Palestinian officials say they will lodge a complaint to the United Nations against Honduras over its controversial decision to open a diplomatic office in Jerusalem, a move the Central American country has described as recognition of the disputed city as Israel’s capital.
Earlier this week, Honduran President Juan Orlando Hernandez said he would visit Israel and attend the inauguration of the diplomatic office this weekend.
The mission will be an extension of Honduras’ Tel Aviv-based embassy, but Hernandez said on Tuesday it was “recognition that Jerusalem is the capital of Israel.”
In a statement on Thursday, the Palestinian foreign ministry confirmed it would submit a formal complaint against Honduras to Antonio Guterres, the UN’s secretary-general.
It called the decision a “direct aggression” against the Palestinian people and a “blatant violation of international law and legitimacy”.
“Honduras has aligned itself with rogue states that disregard international law and willfully undermine its standing,” Hanan Ashrawi, member of the executive committee of the Palestine Liberation Organization, said in a statement.
She added the Palestinian leadership will “reassess its relationship” with Honduras.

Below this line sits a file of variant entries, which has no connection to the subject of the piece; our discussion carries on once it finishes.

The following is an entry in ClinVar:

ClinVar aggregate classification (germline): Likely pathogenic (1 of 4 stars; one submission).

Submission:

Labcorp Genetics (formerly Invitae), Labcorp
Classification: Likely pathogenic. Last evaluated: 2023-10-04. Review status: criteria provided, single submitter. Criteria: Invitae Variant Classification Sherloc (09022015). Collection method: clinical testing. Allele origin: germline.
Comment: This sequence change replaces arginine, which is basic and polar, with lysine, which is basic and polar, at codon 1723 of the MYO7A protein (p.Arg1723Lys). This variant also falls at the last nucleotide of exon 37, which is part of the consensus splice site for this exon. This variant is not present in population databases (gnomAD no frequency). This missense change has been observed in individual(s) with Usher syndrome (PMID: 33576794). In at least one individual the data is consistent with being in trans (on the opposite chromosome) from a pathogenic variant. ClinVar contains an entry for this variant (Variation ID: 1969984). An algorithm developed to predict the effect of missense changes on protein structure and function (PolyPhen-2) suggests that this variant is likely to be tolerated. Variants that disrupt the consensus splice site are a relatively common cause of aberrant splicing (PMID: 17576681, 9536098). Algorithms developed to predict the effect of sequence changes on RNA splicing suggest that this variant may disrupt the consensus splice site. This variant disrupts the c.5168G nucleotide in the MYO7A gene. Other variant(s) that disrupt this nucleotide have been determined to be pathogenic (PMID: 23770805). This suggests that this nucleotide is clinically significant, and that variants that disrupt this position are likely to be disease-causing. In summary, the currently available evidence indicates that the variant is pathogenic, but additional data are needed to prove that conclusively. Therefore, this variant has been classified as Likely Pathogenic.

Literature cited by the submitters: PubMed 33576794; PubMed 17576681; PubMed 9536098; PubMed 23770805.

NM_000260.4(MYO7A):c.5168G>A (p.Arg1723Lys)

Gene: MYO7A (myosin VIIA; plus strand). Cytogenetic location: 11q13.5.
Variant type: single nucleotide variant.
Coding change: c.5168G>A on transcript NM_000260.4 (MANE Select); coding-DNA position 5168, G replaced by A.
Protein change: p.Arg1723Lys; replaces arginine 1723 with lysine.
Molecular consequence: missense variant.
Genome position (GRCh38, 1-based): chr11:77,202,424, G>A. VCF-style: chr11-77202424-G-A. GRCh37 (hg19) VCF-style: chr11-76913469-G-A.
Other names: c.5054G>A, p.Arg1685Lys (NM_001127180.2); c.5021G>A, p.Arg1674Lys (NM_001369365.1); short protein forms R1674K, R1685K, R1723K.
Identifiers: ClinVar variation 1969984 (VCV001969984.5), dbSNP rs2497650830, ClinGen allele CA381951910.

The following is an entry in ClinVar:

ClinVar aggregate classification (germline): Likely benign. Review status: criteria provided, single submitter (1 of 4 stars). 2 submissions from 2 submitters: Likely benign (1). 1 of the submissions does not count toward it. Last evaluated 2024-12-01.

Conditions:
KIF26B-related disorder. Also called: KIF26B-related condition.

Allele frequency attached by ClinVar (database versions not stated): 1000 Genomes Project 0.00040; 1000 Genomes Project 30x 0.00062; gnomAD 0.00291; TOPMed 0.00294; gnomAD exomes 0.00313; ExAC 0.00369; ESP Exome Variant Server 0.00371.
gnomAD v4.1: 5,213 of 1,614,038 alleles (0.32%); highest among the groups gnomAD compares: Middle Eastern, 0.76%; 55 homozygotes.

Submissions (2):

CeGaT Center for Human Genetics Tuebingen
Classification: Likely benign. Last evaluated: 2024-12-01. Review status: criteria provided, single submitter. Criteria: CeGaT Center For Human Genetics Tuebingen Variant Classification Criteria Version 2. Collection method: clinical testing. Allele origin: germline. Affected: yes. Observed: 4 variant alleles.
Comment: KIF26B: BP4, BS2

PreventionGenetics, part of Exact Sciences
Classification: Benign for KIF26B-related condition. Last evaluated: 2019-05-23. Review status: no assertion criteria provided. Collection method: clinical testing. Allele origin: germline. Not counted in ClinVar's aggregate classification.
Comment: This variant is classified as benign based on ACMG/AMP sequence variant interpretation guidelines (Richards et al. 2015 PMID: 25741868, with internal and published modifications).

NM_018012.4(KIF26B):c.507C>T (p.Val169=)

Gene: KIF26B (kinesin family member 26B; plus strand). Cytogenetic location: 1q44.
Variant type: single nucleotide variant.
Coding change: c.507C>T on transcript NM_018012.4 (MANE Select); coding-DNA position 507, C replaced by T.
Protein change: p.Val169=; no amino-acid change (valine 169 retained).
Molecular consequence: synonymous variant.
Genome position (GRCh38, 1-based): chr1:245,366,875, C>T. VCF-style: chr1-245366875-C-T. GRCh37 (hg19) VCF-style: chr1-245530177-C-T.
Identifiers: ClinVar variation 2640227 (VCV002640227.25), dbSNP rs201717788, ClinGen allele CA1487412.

“The status of Jerusalem as an occupied city is endorsed by the vast majority of states, in line with their standing legal and moral obligations to uphold international law,” Ashrawi said.
Condemnation of Nauru
Ashrawi also condemned the tiny Pacific Ocean island state of Nauru, which recently recognised Jerusalem as Israel’s capital.
“Nauru is violating also its obligations under international law and the UN Charter and must be held accountable for these violations,” Ashrawi said.
Nauru, which does not have an official capital city and is home to 13,000 people, presented a letter to Israel’s mission in the UN on August 16 that stated its “honour” in undertaking the decision.
Yuval Rotem, Israel’s director-general of Ministry of Foreign Affairs, tweeted on Thursday that Nauru’s action “reflects the close ties and friendship” between the two states.
Breaking with international consensus
Israel occupied predominantly Palestinian East Jerusalem in 1967 and later annexed the territory in a move that was never recognised by the international community.
Around 200,000 Israelis now live in occupied East Jerusalem in settlements considered illegal under international law.
In December 2017, United States President Donald Trump broke with decades of international consensus that Jerusalem’s status should be decided in peace talks, recognising the city as Israel’s capital and announcing a plan to move his country’s embassy there from Tel Aviv.
The US embassy was opened on May 14, 2018, on the same day when at least 60 Palestinians protesting against the decision in the besieged Gaza Strip were killed by Israeli forces.
Both the US and Israel have since encouraged other countries to move their embassies from Tel Aviv to Jerusalem.
So far only Guatemala and Paraguay have done so, with the latter reversing its decision.